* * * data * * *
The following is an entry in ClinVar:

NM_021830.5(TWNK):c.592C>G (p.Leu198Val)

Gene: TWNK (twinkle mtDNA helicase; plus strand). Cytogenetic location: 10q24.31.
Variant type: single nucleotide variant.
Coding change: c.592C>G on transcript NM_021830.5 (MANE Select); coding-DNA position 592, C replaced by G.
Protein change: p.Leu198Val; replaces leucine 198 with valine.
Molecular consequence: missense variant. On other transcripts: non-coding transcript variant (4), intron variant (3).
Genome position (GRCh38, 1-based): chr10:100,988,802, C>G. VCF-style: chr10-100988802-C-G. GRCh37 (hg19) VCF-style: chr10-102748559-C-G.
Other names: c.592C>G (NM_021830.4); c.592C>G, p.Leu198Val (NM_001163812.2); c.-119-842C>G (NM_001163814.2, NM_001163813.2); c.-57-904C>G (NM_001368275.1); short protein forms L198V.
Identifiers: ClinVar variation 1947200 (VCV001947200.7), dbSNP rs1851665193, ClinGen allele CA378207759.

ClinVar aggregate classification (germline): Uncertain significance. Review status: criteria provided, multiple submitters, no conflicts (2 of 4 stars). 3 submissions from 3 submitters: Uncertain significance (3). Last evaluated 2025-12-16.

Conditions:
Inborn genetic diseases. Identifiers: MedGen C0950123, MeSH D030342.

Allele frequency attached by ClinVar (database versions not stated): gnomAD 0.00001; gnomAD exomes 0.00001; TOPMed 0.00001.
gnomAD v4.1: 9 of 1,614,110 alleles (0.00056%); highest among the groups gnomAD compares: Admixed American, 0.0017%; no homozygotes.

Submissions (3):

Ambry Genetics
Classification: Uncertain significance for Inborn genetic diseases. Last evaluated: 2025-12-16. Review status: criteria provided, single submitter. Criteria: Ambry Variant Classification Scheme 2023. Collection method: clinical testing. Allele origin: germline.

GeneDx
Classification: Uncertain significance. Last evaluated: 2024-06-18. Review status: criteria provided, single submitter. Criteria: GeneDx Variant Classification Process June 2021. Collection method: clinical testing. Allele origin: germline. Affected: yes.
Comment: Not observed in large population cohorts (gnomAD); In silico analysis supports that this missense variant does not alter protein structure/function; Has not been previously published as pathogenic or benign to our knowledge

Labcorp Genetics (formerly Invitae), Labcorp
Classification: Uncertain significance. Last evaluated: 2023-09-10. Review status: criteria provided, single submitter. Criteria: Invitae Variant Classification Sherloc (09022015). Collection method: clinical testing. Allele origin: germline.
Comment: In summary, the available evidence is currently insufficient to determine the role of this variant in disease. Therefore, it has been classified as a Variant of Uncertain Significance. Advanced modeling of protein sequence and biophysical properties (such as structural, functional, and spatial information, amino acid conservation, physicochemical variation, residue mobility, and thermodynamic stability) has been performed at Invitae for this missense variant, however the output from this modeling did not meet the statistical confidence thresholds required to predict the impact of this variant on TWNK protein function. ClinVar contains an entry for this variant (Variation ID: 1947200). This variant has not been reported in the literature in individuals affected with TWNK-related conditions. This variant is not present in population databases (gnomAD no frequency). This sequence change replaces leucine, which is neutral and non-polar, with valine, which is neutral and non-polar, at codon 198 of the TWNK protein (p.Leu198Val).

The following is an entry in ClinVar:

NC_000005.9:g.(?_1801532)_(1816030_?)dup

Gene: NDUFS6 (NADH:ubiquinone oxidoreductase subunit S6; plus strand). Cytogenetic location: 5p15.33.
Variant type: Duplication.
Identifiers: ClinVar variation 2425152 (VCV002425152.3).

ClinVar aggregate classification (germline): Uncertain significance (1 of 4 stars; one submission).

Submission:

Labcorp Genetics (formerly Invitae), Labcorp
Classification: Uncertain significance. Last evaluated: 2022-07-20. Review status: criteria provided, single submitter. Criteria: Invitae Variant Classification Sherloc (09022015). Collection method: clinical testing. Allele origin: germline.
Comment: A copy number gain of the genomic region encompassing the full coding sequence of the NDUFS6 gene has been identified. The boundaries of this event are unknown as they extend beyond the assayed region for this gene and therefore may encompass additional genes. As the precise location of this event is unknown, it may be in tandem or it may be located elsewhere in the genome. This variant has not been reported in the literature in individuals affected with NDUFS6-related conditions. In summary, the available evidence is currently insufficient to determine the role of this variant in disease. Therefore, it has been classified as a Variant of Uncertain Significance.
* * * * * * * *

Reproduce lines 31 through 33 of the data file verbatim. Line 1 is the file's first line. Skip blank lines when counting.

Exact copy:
Submission:

Labcorp Genetics (formerly Invitae), Labcorp
Classification: Uncertain significance. Last evaluated: 2022-07-20. Review status: criteria provided, single submitter. Criteria: Invitae Variant Classification Sherloc (09022015). Collection method: clinical testing. Allele origin: germline.